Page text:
CHM 151/151L Chemistry II (4)
Prerequisite: CHM 150/150L
Chemistry II is the continuation of Chemistry I, which introduces chemical energy and kinetics, thermo chemistry, equilibrium, ionic solutions, oxidation-reduction processes, carbon compounds-organic chemistry, polymers and plastics. Laboratory experiments introduce techniques and basic principles of chemistry, titration, acids and bases. (Note: 3 lecture credits and 1 lab credit)
MSC 100 MOP Seminar (1)
This seminar will provide an overview of Territorial ocean issues and help prepare the student for his/her career. Weekly seminars will be conducted by professionals involved with marine activities, management, education, research and business. Guest speakers will present information on his/her career and its application to American Samoa. Students will explore MOP goals and learn to write professional documents such as resumes, proposals and reports in preparation for conducting a MOP skill project. They will also learn to match internships and research projects with their education and career goals. This course is required to earn a Certificate of Proficiency in the Marine Option Program. (Note: 1 lecture credit)
MSC 110/PED 170 Swimming (1)
A mandatory class for students taking SCUBA and attempting any strenuous swimming in other Marine Science classes. Swimming is designed to provide a basic safe background in the ocean environment. Basic swimming strokes will be taught in a shallow water setting. Survival skills will be taught so that in the event of an at-sea emergency, all students will be able to deal with emergency situations. (Note: 1 lab credit)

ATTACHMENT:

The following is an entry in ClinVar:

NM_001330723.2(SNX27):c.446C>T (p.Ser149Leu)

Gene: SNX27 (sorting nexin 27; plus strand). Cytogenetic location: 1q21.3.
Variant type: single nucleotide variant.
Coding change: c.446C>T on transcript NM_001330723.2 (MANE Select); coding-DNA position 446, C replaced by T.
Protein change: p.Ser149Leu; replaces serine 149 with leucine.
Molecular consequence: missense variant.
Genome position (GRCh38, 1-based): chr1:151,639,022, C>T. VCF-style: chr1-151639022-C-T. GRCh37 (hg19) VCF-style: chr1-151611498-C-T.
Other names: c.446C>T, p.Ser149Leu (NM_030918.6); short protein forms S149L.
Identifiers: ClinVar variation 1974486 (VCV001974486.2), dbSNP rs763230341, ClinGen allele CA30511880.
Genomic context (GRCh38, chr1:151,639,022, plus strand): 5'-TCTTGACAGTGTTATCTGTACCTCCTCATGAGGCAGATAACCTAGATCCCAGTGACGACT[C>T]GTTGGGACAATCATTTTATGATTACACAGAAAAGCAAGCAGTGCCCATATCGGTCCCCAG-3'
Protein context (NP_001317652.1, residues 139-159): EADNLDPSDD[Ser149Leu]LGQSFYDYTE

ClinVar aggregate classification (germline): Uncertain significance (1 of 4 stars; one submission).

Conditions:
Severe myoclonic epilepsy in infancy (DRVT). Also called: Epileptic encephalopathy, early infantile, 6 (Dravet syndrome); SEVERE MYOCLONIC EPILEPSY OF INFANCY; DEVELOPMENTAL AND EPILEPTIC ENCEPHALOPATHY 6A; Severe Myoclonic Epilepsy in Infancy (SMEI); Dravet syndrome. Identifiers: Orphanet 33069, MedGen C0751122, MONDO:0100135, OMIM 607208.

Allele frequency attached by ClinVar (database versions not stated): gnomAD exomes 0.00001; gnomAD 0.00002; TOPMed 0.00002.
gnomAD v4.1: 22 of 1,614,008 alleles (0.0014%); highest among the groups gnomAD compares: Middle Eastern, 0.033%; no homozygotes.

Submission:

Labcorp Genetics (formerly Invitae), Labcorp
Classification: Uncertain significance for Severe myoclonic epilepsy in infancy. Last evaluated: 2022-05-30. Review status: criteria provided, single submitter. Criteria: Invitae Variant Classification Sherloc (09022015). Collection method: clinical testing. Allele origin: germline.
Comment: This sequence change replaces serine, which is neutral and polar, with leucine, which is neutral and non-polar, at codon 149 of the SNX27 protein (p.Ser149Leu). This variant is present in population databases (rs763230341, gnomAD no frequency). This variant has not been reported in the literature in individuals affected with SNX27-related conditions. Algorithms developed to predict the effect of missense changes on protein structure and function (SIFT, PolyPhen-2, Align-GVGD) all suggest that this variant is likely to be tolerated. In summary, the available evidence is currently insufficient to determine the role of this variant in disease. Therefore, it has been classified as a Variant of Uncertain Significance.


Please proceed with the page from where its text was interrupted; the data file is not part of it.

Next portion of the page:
MSC 150/150L Introduction to Oceanography (4)
This course provides an introduction to oceanographic phenomena. The interrelationships between physical, chemical, geological and biological oceanography are discussed at length. Air-sea interactions and their global implications are examined. Field trips may involve open-ocean studies. Saturday field trips required. (Note: 3 lecture credits and 1 lab credit)
MSC 160 Natural Marine Resources (3)
This course is an introductory Marine Science class designed to familiarize students with the potential resources of the sea. Special attention is given to South Pacific issues and organisms. The course will encourage environmental practices and discuss existent methods of harvesting and culturing organisms, ethics and regional impacts. Students will be asked to design their own projects or redesign one in which they have interest by making use of resources in American Samoa. * This may also count as a SAMPAC course. (Note: 3 lecture credits)
MSC 170/170L Introduction to Marine Biology (4)
An in-depth investigation of the various marine ecosystems such as sand, mud, and rocky intertidal areas, salt marshes, estuaries, coral reefs, and mangrove forests; also the neritic, pelagic, and benthic regions of the open ocean. Includes the numerous interactions between biotic and abiotic factors. Adaptations of life forms for survival in these environments will be discussed. Also, includes laboratory exercises and field trips to the coast. Laboratory exercises and field trips will be an integral part of the course. (Note: 3 lecture credits and 1 lab credit)
MSC 200 Introduction to Aquaculture (3)
MSC 200 is an introductory level course that covers the scope and role of aquaculture for increasing food production of aquatic organisms. The biological principles of aquaculture, including species selection, hatchery breeding and rearing and grow-out practices will be covered, including the status of the aquaculture industry in American Samoa. (Note: 3 lecture credits)